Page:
06 | You Learn how to Adapt
I am a big fan of the Strengthsfinders assessment, and my number one strength is adaptation. However, if this is not one of your strengths, you learn it really fast. I have been challenged in so many ways about my ability to let a not-so-great idea go and how to implement and make changes on ones that I was surprised did so well. Adaptation and learning to move with the flow of your venture is a huge skill that leaks itself into other parts of life – in such a good way.

07 | Creates a System of Beliefs You Are Aware Of
As the author of one of my favorite books on social entrepreneurship writes, when you become a social entrepreneur you find that, “some things really matter, and some things really don’t” (Get Here). While our beliefs drive us all in some ways, social entrepreneurship has you define them and run your organization by these values. Whether it’s a for-profit business or a non-profit, your values often define the way the social entrepreneurship goes. One of my favorite fruits from being involved with a social entrepreneurship has been the definition of my own values. I have been challenged to live daily by them and am always learning to do that more.

08 | Gives You a Sense of Purpose
As far as I know, we all want purpose. I can’t think of many other adventures that produce the type of satisfaction and purpose I feel as a social entrepreneur. Many of my co-workers and I have a tradition. When things seem too difficult or overwhelming, we ask one another “Would you still start this venture if you could do it over again?” No matter what has happened (and I have some stories), I have never said “no.” The joy I feel when our team has a success; providing jobs for people who might not have had work; seeing people encouraged and thriving—these are things that mean so much to me.

09 | Allows You to Work Your Passion
I will say that whoever said, “Do what you love and you’ll never work a day in your life,” must not have done what he or she loved. What you will do is work later than everyone else, show up before anyone else, cry more than anyone else (if you’re me), get angry and moved and passionate about your cause, and generally work yourself into the ground. But, you’ll learn to find balance, too—all while doing something and fighting for something you’re passionate about. What a joy that is.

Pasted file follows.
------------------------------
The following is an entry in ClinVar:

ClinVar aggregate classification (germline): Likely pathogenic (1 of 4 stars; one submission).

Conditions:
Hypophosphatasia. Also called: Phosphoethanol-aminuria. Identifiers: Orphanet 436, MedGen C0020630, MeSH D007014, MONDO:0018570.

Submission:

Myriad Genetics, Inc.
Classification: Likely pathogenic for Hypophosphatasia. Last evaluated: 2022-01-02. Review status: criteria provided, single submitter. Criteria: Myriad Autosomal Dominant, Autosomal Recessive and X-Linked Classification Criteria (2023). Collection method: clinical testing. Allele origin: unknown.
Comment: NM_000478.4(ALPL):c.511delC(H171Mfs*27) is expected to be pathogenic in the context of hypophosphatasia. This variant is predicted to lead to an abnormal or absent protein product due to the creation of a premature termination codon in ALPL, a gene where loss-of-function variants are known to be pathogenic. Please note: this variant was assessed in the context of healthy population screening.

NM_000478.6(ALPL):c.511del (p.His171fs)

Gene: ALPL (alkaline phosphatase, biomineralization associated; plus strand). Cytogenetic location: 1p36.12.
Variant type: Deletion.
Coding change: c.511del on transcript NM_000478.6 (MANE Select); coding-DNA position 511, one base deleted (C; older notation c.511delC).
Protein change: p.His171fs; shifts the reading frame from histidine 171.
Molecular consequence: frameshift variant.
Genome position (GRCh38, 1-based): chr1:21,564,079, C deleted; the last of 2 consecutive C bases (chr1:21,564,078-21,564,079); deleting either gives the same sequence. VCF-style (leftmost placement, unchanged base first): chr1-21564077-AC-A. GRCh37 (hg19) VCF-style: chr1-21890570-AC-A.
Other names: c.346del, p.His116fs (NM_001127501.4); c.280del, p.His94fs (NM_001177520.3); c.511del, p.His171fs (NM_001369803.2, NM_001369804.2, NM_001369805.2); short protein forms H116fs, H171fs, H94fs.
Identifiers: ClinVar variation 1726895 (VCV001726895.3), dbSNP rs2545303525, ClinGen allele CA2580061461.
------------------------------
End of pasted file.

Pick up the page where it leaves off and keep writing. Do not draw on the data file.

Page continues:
10 | Shows You Your Gifts and What You Need to Work On
I mentioned the Strengthsfinders test earlier, and I am all about it. Social entrepreneurship helps you discover what you’re doing right and what you need help with pretty quickly. Personally, I loved discovering more about myself through this process. When I started, I felt like I needed to be good at everything, and now I realize that my skills are important but cannot take the place of other people’s skills, which I also need. I have learned so much from branching out and trying things with my social entrepreneurship, as well as through a number of tests that have helped me hone in on my skills (Looking at you Strengthsfinders, Enneagram, Myers-Briggs, and DISC!).

Honestly, I am always amazed at how much work and balance goes into running a social enterprise. I am learning new things every day and I am thankful for the ways it has grown me into the woman I was always meant to be. So lean in, learn from it all, and keep being stretched and molded into the social entrepreneur you are meant to be!

FROM THE EDITOR